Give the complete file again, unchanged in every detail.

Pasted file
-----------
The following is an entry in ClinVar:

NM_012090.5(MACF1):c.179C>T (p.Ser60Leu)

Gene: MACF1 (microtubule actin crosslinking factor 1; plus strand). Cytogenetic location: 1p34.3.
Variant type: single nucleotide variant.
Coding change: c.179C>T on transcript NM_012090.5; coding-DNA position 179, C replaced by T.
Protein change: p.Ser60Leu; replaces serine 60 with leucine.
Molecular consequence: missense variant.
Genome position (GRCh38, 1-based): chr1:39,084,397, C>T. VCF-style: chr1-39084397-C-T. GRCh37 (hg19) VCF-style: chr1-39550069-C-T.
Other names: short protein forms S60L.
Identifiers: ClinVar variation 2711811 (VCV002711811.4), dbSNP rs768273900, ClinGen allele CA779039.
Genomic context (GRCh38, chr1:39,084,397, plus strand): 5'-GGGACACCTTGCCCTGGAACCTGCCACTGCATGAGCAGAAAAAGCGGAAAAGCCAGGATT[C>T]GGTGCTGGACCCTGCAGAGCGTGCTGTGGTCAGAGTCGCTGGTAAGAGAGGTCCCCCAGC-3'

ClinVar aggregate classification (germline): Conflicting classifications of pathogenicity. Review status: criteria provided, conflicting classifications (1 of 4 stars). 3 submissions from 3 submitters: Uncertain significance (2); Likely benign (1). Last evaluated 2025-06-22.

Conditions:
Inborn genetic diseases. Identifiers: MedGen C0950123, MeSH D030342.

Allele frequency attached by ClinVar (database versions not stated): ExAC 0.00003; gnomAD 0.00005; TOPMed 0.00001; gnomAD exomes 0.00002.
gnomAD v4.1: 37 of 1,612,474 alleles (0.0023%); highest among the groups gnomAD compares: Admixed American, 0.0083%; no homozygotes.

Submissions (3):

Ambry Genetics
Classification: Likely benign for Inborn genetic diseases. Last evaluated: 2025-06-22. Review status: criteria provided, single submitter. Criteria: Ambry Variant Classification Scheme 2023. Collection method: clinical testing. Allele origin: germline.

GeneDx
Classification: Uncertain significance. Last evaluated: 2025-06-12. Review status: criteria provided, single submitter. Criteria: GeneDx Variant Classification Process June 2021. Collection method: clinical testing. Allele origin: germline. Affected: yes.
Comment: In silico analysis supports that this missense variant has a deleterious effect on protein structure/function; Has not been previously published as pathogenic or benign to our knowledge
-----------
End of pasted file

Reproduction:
The following is an entry in ClinVar:

NM_012090.5(MACF1):c.179C>T (p.Ser60Leu)

Gene: MACF1 (microtubule actin crosslinking factor 1; plus strand). Cytogenetic location: 1p34.3.
Variant type: single nucleotide variant.
Coding change: c.179C>T on transcript NM_012090.5; coding-DNA position 179, C replaced by T.
Protein change: p.Ser60Leu; replaces serine 60 with leucine.
Molecular consequence: missense variant.
Genome position (GRCh38, 1-based): chr1:39,084,397, C>T. VCF-style: chr1-39084397-C-T. GRCh37 (hg19) VCF-style: chr1-39550069-C-T.
Other names: short protein forms S60L.
Identifiers: ClinVar variation 2711811 (VCV002711811.4), dbSNP rs768273900, ClinGen allele CA779039.
Genomic context (GRCh38, chr1:39,084,397, plus strand): 5'-GGGACACCTTGCCCTGGAACCTGCCACTGCATGAGCAGAAAAAGCGGAAAAGCCAGGATT[C>T]GGTGCTGGACCCTGCAGAGCGTGCTGTGGTCAGAGTCGCTGGTAAGAGAGGTCCCCCAGC-3'

ClinVar aggregate classification (germline): Conflicting classifications of pathogenicity. Review status: criteria provided, conflicting classifications (1 of 4 stars). 3 submissions from 3 submitters: Uncertain significance (2); Likely benign (1). Last evaluated 2025-06-22.

Conditions:
Inborn genetic diseases. Identifiers: MedGen C0950123, MeSH D030342.

Allele frequency attached by ClinVar (database versions not stated): ExAC 0.00003; gnomAD 0.00005; TOPMed 0.00001; gnomAD exomes 0.00002.
gnomAD v4.1: 37 of 1,612,474 alleles (0.0023%); highest among the groups gnomAD compares: Admixed American, 0.0083%; no homozygotes.

Submissions (3):

Ambry Genetics
Classification: Likely benign for Inborn genetic diseases. Last evaluated: 2025-06-22. Review status: criteria provided, single submitter. Criteria: Ambry Variant Classification Scheme 2023. Collection method: clinical testing. Allele origin: germline.

GeneDx
Classification: Uncertain significance. Last evaluated: 2025-06-12. Review status: criteria provided, single submitter. Criteria: GeneDx Variant Classification Process June 2021. Collection method: clinical testing. Allele origin: germline. Affected: yes.
Comment: In silico analysis supports that this missense variant has a deleterious effect on protein structure/function; Has not been previously published as pathogenic or benign to our knowledge